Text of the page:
Last night I saw a Martin Scorsese film. Does it matter which one? Not for the purposes of what I’m about to say, but I’ll tell you anyway. It was The Wolf of Wall Street.
Considering how often Martin Scorsese has dealt with bros being bros— Continue reading
We’re so conscious of movies as cultural expressions—their performers played up on magazine covers, their directors lionized or criticized or both, their storylines hashed over, their titles entering our language—that we’re apt to forget they’re also technological artifacts, the product of an ongoing and increasingly sophisticated set of developments involving chemistry, optics, mechanical and electrical engineering, and electronics. In the beginning, pictures didn’t move at all; then they did. Then we added sound, followed by color and other improvements. It’s a historical irony that the character of Norma Desmond, responding to someone’s remark that she used to be big, declared, “I am big. It’s the pictures that got small” at the outset of the 1950s, in which movies not only became brighter and sharper, as had been happening all along, but also got bigger and broader—widescreen formats, explored earlier, began to spread in that decade. Three-D, the ability to suggest depth, has arrived twice now. The tale continues.
An actor acquaintance of mine, Jeff Still, recently shared on Facebook an Atlantic article about the contortions that film actors have begun going through in the name of creating a character. Surely you’ve heard of a few. Jared Leto acted like the Joker throughout the production of the recent Suicide Squad film, a process that included pranking the cast with used condoms and a dead pig. Leonardo DiCaprio, a committed vegetarian, felt he had to eat real meat in a scene of The Revenant. Adrien Brody starved himself and (by one account) broke up with his girlfriend before doing The Pianist.
This overheated approach to acting Continue reading
If you’re the kind of person who cares about exactly what is and isn’t available on Netflix at any given time, you’re probably not reading my blog, because I’m not the kind of blogger who writes about such things. But for a moment, I’m going to adopt the persona. I just stumbled across a list of movies and TV shows that can now be streamed from Netflix but that will soon be withdrawn, and two of the films are worth a nod. Both will become unavailable on June 1. Continue reading
Even if you watch the kind of movie trailer that outlines half the plot, you’re likely to be surprised by any decent film, just as you’re likely to be surprised in some manner or degree by most other works of art or entertainment. The experiences they create are just too dense or extensive to be conveyed in reduced form; the reason we read the book that just got good reviews or see the movie everyone’s talking about it is to find out for ourselves what it’s like. But you can get a special kind of kick, or jolt, or unsettling sensation, from going into something with near-total ignorance. Continue reading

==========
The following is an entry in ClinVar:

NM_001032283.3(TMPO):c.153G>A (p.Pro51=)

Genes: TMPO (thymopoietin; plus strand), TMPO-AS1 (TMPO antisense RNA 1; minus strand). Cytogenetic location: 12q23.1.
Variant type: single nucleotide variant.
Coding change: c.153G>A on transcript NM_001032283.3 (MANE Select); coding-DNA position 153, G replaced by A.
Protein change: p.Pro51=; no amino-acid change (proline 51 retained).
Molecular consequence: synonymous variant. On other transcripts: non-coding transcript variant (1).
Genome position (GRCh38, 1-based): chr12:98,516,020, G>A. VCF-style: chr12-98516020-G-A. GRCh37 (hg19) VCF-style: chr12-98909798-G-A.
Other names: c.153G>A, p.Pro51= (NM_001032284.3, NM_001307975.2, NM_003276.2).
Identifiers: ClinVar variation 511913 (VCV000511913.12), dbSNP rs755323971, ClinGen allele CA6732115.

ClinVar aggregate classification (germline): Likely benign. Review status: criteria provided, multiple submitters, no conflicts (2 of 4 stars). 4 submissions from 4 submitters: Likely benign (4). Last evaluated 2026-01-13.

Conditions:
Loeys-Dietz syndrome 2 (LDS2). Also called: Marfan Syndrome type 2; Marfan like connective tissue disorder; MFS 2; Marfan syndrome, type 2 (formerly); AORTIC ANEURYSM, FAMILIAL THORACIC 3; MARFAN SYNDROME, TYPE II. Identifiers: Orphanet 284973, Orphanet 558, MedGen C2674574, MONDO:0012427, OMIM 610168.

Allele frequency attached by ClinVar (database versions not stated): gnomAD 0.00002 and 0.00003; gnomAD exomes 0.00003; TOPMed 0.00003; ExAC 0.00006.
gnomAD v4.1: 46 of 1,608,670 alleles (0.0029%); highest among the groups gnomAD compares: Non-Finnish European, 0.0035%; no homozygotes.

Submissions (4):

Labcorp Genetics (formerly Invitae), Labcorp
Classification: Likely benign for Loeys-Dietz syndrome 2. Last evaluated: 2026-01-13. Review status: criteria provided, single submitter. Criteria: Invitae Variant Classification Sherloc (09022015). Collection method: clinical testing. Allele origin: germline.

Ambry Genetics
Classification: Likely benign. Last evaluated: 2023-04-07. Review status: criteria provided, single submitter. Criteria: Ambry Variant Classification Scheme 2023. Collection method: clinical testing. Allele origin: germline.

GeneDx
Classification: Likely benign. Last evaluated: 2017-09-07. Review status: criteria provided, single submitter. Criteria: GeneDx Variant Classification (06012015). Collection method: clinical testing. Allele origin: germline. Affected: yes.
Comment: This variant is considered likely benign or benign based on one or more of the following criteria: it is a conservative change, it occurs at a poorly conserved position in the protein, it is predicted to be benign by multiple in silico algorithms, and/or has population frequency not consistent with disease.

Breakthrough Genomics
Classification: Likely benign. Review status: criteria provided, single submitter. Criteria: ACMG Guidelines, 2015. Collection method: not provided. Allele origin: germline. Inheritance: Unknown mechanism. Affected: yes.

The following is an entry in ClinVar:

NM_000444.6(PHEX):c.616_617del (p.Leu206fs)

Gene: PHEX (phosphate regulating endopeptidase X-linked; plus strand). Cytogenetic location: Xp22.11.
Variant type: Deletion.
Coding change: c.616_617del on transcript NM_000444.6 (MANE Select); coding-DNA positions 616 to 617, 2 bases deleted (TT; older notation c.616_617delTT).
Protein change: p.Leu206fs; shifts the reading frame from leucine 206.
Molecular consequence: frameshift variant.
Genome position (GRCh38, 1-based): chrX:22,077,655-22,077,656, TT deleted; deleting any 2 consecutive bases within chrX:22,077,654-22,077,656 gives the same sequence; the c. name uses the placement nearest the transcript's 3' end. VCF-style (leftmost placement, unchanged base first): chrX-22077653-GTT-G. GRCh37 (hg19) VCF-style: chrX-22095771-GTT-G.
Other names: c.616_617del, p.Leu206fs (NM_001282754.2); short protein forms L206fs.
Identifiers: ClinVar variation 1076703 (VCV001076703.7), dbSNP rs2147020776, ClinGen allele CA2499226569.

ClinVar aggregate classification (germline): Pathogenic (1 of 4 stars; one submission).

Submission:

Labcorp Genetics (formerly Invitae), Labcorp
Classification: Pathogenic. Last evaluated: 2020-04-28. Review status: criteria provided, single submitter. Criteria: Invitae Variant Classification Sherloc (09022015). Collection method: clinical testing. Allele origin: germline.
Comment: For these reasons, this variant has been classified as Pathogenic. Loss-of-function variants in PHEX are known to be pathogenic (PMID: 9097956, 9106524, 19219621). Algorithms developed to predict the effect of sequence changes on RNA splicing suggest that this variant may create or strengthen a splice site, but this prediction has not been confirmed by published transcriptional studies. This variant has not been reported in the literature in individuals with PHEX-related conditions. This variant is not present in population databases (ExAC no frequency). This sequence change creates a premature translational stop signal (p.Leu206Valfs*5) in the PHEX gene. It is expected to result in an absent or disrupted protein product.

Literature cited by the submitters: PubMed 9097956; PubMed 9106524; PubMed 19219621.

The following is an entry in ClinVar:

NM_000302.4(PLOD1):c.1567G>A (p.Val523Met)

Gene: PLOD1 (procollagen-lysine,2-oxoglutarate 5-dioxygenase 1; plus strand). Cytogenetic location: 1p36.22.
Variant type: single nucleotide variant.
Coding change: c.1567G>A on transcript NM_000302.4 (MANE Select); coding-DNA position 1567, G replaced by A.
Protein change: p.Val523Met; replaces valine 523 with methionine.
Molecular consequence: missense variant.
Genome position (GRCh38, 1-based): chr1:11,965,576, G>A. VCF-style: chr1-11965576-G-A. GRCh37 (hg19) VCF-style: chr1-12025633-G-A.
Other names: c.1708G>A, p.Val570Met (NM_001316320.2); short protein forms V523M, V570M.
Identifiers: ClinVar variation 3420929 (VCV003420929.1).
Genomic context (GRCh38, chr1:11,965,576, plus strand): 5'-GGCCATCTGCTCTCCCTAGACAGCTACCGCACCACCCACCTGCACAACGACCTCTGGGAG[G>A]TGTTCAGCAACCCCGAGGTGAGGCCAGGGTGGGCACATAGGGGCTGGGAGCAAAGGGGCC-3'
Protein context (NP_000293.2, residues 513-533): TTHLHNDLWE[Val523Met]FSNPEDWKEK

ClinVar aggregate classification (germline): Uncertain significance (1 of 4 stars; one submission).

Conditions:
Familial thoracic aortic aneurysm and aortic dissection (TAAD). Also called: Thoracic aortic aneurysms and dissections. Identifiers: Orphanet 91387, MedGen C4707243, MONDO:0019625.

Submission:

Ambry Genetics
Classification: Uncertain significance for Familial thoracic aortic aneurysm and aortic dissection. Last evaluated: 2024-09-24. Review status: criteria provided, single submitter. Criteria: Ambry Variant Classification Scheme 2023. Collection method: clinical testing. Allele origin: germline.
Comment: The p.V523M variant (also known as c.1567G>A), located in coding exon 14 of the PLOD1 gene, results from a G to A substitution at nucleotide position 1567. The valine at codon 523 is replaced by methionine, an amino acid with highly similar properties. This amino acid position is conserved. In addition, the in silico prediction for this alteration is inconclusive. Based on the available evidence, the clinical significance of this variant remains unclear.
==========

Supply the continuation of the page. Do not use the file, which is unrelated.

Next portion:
A recent New York Times report on the Tribeca Film Festival’s Virtual Arcade, which offered 18 films exploring various aspects of virtual reality, included this paragraph:
The sheer experimentalism in the room is exhilarating. You can feel the various content creators exploring what can be done in the medium, whether educationally, artistically (“Ashes,” a dance film by Jessica Kantor is an example) or in terms of storytelling. What kinds of tales can be told, and from what perspectives? With the potential to now pull viewers inside of the film, will there be pressure to turn the story over to the viewer entirely, so that V.R. becomes just a more sophisticated selfie?
A good story about Vilmos Zsigmond comes from his youth. Shortly after he finished film school, a protest movement swelled into a rebellion. He and a friend borrowed a movie camera, got hold of some negative, and filmed what was happening, sometimes hiding the camera in a paper bag with a hole cut for the lens. This wasn’t Berkeley in the 60s but Budapest in 1956; the rebellion was met by Soviet tanks and troops. Zsigmond and his friend escaped from Hungary and made their way to America, where their footage ended up on TV and they ended up in Los Angeles. Zsigmond’s companion on that trek was László Kovács; the two of them became groundbreaking cinematographers, shooting works as varied as Easy Rider (Kovács) and McCabe and Mrs. Miller (Zsigmond).